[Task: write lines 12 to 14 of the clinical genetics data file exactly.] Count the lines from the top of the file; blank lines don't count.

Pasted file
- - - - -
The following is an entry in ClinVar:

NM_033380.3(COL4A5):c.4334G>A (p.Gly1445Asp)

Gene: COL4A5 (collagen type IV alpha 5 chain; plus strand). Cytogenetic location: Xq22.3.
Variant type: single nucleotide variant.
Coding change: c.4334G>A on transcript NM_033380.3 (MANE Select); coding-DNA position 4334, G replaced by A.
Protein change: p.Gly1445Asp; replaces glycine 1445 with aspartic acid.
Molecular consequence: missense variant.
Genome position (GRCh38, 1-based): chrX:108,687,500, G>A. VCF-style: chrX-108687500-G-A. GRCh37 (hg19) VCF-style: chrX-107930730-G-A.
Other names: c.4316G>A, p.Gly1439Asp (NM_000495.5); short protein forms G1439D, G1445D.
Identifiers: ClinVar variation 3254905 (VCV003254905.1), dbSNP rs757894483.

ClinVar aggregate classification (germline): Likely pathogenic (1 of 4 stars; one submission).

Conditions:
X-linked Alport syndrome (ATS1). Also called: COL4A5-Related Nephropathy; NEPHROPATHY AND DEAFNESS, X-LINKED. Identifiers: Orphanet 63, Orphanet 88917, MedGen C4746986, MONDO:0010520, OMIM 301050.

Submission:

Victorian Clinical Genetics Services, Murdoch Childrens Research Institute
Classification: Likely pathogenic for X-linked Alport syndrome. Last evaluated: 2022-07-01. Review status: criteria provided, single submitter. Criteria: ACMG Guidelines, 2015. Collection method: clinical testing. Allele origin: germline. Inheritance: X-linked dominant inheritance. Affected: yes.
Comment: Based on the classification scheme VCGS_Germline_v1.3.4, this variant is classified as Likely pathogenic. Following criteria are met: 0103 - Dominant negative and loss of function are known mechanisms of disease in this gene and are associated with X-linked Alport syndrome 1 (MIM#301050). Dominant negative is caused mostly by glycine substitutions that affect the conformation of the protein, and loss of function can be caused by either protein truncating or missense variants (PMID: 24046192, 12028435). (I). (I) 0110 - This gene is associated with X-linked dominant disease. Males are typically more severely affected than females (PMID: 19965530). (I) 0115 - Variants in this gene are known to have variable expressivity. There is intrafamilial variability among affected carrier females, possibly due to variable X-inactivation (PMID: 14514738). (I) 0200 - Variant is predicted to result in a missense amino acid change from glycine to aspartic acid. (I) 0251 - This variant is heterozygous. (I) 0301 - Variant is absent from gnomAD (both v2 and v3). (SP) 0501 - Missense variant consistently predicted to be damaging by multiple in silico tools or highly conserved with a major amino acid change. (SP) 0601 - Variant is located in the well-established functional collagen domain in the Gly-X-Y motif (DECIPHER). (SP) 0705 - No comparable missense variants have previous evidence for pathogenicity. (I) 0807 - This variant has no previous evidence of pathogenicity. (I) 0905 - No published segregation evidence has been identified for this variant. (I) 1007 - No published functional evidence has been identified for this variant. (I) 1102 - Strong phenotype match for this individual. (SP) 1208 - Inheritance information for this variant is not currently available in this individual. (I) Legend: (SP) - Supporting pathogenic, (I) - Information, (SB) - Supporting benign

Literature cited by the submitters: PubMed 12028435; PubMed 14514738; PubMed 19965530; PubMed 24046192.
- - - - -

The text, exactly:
Conditions:
X-linked Alport syndrome (ATS1). Also called: COL4A5-Related Nephropathy; NEPHROPATHY AND DEAFNESS, X-LINKED. Identifiers: Orphanet 63, Orphanet 88917, MedGen C4746986, MONDO:0010520, OMIM 301050.

Submission: